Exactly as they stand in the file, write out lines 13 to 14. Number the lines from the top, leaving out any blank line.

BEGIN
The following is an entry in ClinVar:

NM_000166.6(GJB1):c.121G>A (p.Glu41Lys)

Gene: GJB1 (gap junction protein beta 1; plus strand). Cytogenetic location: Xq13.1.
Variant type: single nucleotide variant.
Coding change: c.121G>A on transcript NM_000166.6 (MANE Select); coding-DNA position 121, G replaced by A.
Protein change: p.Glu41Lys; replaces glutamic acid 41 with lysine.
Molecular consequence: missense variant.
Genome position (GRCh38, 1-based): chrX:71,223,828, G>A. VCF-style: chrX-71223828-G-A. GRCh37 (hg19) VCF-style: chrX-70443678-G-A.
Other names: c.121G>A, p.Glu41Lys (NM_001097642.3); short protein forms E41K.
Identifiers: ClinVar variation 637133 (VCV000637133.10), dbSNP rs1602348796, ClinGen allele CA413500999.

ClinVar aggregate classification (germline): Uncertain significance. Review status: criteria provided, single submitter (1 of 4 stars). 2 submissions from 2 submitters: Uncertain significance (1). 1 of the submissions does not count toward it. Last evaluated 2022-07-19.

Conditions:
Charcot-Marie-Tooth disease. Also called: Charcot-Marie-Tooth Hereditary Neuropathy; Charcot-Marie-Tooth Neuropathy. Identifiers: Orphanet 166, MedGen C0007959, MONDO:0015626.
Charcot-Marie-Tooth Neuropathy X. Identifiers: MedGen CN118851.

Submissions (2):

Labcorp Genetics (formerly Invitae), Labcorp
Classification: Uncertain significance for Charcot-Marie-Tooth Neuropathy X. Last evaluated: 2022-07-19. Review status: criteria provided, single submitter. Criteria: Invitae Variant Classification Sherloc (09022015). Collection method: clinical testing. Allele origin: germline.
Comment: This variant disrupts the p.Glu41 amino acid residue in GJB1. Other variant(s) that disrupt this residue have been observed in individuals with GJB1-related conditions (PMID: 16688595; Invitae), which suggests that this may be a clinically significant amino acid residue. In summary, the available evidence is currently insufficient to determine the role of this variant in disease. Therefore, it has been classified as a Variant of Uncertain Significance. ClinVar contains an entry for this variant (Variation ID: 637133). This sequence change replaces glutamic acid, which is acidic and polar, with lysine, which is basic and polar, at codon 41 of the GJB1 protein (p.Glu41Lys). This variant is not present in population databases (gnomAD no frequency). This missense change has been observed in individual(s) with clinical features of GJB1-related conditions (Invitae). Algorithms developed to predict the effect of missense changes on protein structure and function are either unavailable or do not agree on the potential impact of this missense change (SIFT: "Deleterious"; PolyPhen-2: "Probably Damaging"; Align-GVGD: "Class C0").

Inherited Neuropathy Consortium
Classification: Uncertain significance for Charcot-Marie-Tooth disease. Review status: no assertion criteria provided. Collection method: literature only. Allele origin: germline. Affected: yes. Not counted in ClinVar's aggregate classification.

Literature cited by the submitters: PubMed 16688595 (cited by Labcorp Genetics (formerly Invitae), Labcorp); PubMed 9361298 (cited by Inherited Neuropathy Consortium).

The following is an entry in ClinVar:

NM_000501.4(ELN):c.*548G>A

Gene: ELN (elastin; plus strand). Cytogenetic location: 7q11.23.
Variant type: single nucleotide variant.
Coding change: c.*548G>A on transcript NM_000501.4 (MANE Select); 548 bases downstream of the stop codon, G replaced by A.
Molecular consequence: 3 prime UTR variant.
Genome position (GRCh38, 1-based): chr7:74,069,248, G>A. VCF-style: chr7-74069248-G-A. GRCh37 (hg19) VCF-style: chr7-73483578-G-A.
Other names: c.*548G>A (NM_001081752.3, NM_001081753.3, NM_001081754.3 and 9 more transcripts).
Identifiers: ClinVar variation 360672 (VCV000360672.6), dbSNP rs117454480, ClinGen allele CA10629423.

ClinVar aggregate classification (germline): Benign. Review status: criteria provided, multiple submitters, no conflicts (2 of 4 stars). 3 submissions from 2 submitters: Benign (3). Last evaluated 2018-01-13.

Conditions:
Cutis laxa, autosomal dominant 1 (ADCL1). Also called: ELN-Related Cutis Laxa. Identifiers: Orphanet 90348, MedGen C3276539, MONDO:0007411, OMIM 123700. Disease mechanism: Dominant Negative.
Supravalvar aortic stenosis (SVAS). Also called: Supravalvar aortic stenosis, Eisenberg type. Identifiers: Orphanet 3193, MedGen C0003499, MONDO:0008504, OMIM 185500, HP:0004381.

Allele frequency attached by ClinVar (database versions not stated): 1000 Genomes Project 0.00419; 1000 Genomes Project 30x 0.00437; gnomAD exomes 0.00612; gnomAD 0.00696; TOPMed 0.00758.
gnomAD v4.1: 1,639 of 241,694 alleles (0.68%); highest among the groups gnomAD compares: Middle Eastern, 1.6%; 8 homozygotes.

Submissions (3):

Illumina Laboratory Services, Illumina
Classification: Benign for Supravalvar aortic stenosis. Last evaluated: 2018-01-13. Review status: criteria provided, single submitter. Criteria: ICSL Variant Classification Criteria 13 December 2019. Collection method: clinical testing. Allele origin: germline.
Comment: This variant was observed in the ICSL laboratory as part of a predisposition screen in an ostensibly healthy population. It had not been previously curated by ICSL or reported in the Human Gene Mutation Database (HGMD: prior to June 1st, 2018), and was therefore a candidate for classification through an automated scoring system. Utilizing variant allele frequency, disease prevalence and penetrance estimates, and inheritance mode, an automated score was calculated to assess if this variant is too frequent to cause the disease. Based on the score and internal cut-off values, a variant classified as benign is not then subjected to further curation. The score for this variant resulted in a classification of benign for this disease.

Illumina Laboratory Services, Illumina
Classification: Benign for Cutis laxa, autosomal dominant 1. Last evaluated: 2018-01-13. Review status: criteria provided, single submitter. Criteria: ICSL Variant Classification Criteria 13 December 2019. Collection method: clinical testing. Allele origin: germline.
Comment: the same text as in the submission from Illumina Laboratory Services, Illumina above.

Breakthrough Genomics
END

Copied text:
Charcot-Marie-Tooth disease. Also called: Charcot-Marie-Tooth Hereditary Neuropathy; Charcot-Marie-Tooth Neuropathy. Identifiers: Orphanet 166, MedGen C0007959, MONDO:0015626.
Charcot-Marie-Tooth Neuropathy X. Identifiers: MedGen CN118851.